Our organisation

The NSW Environment Protection Authority (EPA) is the primary environmental regulator for New South Wales.

Our role includes protecting, restoring and enhancing the quality of the environment in NSW and reducing risk to human health.

 We’re a statutory body established by the Protection of the Environment Administration Act 1991 and are required to develop environmental quality objectives, guidelines and policies to ensure environment protection. The State of the Environment Report, produced every 3 years, reports on the status of key environmental issues facing NSW.

As a State government agency, we work along-side the Australian Government and local governments to deliver environmental outcomes that support healthy environments, economies and communities.

We use a combination of activities to respond to environmental and human health issues Activities include enforcement and education, business and community partnerships and economic mechanisms to address challenging environmental issues.

Our work is informed by scientific evidence and consultation with stakeholders. Our Strategic Plan sets out our work priorities and key results areas. The plan is updated each year to reflect changes in focus and emerging issues.

Looking forward

We have an exciting future ahead, with our Strategic Plan establishing a proactive and protective approach to ensure our environment is future-proofed for our children and generations to come.

This video reflects on some of our key moments, offering insights into how we started, what we faced and the environmental and community outcomes we achieved together.

1991Foundational legislation. The the Protection of the Environment Administration Act 1991 (POEA Act) is passed, the principal piece of legislation upon which the EPA operates.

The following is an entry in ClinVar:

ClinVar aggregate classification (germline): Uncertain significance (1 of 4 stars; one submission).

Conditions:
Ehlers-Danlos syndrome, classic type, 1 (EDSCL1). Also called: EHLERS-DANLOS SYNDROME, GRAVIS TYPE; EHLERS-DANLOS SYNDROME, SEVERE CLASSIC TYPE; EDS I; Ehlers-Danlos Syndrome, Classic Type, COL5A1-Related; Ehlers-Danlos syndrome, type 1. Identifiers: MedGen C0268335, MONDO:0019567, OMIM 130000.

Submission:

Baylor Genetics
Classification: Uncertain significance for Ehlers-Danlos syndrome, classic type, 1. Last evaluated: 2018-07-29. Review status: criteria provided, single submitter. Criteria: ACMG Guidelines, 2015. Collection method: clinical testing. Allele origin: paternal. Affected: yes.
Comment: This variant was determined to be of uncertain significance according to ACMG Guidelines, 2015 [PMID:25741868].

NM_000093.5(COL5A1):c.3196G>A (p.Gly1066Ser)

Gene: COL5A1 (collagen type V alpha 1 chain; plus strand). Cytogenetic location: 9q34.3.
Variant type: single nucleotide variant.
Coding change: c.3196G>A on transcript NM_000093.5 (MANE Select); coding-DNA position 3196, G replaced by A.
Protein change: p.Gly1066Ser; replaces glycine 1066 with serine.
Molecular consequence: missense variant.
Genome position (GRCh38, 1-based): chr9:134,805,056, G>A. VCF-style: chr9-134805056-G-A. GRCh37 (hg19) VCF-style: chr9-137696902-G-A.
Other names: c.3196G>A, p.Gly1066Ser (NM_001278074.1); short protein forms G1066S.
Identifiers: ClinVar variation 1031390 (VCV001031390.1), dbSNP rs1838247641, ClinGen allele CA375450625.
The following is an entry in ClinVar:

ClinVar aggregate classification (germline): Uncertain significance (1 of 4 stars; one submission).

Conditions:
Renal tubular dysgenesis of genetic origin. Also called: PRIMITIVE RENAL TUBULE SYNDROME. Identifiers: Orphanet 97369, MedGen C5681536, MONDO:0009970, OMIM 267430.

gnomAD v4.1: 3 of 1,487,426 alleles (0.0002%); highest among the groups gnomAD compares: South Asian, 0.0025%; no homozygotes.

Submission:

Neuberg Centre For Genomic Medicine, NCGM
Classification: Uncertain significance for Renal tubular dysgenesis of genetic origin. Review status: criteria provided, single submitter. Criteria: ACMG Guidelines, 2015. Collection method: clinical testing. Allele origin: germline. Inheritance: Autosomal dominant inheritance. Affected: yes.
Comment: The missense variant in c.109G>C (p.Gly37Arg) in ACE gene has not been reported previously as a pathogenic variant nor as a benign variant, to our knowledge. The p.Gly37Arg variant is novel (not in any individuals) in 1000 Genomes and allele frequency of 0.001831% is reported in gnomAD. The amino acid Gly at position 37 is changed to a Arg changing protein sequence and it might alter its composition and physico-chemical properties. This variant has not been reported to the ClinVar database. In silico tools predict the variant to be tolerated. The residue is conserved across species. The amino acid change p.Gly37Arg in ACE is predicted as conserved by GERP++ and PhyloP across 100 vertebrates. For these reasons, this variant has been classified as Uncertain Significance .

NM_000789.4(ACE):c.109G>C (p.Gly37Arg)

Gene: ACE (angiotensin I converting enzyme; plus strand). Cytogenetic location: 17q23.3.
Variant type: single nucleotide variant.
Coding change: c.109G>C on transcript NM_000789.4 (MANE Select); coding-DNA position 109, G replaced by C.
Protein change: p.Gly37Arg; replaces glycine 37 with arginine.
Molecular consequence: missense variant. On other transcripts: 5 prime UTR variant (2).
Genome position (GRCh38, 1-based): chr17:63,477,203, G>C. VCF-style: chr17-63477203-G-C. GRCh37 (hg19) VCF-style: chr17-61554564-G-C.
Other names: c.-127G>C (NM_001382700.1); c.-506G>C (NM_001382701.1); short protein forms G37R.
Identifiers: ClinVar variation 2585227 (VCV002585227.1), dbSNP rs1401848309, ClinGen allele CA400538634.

1992Start of the EPA. The EPA officially “opens for business”

1990sHomebush Bay clean-up. The EPA is heavily involved in the massive remediation and clean-up program of Homebush Bay in the lead up to the Sydney Olympics in 2000. This involved the removal of nine million cubic metres of waste and was one of the largest clean-up programs ever staged in Australia.

1995Pesticides regulation. The EPA takes over the regulation of pesticides from NSW Agriculture.

1997Two more acts. A three-year overhaul of the laws the EPA administers is completed, which leads to the passage through Parliament of the Contaminated Land Management Act and the POEO Act, two important pieces of legislation that remain at the heart of our work to this day.

2001Don’t be a tosser! The EPA’s hugely effective Don’t be a tosser! campaign is launched to address littering from vehicles.

2003 – New department and a shift in priorities. The EPA is incorporated, with other environment-related agencies, into a new Department of Environment and Conservation, reflecting a shift in government priorities from pollution prevention to conservation.

2011 - Incident at Kooragang. A major pollution incident at Kooragang Island in Newcastle was the catalyst for the NSW Government to prioritise pollution prevention and regulation.

2012 – An independent authority. Following the previous year’s incident at Kooragang Island, the EPA is re-established as an independent authority with a clearly defined mandate and enhanced powers.

2013Waste Less, Recycle More. Delivery begins on the Waste Less, Recycle More program, a five-year $465.7 million waste and resource recovery initiative which is still a major part of our ongoing work in the waste space.

2017Return and Earn. Launch of the EPA’s highly successful container deposit scheme, Return and Earn, complete with its own mascot, Ernie the wombat.

2020Black Summer Fires. The EPA, alongside other agencies, contribute more than 21,000 hours in response to what became known as the Black Summer fires, the largest bushfires in modern record.

2022Stronger powers. The Environment Legislation Amendment Act 2022 is passed, significantly strengthening the EPA’s environment protection legislation. These new laws close many loopholes and better equip the EPA to tackle criminal behaviour.